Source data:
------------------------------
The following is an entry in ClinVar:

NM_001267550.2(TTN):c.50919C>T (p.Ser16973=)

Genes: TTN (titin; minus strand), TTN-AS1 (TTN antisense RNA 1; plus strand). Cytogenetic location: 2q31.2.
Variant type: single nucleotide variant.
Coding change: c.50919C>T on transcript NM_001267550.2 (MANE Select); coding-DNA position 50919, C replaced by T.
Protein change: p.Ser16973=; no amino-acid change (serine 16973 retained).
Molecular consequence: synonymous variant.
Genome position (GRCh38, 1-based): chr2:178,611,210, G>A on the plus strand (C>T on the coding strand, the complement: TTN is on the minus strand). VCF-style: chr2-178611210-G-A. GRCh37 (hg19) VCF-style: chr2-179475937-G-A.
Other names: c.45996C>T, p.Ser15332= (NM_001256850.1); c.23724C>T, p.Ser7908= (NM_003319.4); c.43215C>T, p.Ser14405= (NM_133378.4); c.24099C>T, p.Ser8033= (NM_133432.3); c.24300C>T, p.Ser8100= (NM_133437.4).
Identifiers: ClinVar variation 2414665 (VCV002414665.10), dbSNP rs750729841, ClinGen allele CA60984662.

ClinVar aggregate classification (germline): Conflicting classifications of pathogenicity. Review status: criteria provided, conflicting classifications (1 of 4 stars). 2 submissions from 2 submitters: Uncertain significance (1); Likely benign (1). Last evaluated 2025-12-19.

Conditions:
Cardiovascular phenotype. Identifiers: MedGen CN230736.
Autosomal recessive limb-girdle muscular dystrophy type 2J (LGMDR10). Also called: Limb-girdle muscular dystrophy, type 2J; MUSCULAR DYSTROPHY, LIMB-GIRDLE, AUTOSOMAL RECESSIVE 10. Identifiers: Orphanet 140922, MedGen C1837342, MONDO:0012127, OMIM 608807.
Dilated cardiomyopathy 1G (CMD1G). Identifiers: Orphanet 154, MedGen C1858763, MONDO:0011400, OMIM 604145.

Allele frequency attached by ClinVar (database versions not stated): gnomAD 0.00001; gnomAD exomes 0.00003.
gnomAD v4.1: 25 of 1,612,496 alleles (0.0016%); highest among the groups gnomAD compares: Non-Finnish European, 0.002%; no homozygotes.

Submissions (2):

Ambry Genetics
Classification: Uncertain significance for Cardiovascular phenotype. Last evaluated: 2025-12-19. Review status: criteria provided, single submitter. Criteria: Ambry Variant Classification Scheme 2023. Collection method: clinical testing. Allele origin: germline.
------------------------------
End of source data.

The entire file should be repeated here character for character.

The following is an entry in ClinVar:

NM_001267550.2(TTN):c.50919C>T (p.Ser16973=)

Genes: TTN (titin; minus strand), TTN-AS1 (TTN antisense RNA 1; plus strand). Cytogenetic location: 2q31.2.
Variant type: single nucleotide variant.
Coding change: c.50919C>T on transcript NM_001267550.2 (MANE Select); coding-DNA position 50919, C replaced by T.
Protein change: p.Ser16973=; no amino-acid change (serine 16973 retained).
Molecular consequence: synonymous variant.
Genome position (GRCh38, 1-based): chr2:178,611,210, G>A on the plus strand (C>T on the coding strand, the complement: TTN is on the minus strand). VCF-style: chr2-178611210-G-A. GRCh37 (hg19) VCF-style: chr2-179475937-G-A.
Other names: c.45996C>T, p.Ser15332= (NM_001256850.1); c.23724C>T, p.Ser7908= (NM_003319.4); c.43215C>T, p.Ser14405= (NM_133378.4); c.24099C>T, p.Ser8033= (NM_133432.3); c.24300C>T, p.Ser8100= (NM_133437.4).
Identifiers: ClinVar variation 2414665 (VCV002414665.10), dbSNP rs750729841, ClinGen allele CA60984662.

ClinVar aggregate classification (germline): Conflicting classifications of pathogenicity. Review status: criteria provided, conflicting classifications (1 of 4 stars). 2 submissions from 2 submitters: Uncertain significance (1); Likely benign (1). Last evaluated 2025-12-19.

Conditions:
Cardiovascular phenotype. Identifiers: MedGen CN230736.
Autosomal recessive limb-girdle muscular dystrophy type 2J (LGMDR10). Also called: Limb-girdle muscular dystrophy, type 2J; MUSCULAR DYSTROPHY, LIMB-GIRDLE, AUTOSOMAL RECESSIVE 10. Identifiers: Orphanet 140922, MedGen C1837342, MONDO:0012127, OMIM 608807.
Dilated cardiomyopathy 1G (CMD1G). Identifiers: Orphanet 154, MedGen C1858763, MONDO:0011400, OMIM 604145.

Allele frequency attached by ClinVar (database versions not stated): gnomAD 0.00001; gnomAD exomes 0.00003.
gnomAD v4.1: 25 of 1,612,496 alleles (0.0016%); highest among the groups gnomAD compares: Non-Finnish European, 0.002%; no homozygotes.

Submissions (2):

Ambry Genetics
Classification: Uncertain significance for Cardiovascular phenotype. Last evaluated: 2025-12-19. Review status: criteria provided, single submitter. Criteria: Ambry Variant Classification Scheme 2023. Collection method: clinical testing. Allele origin: germline.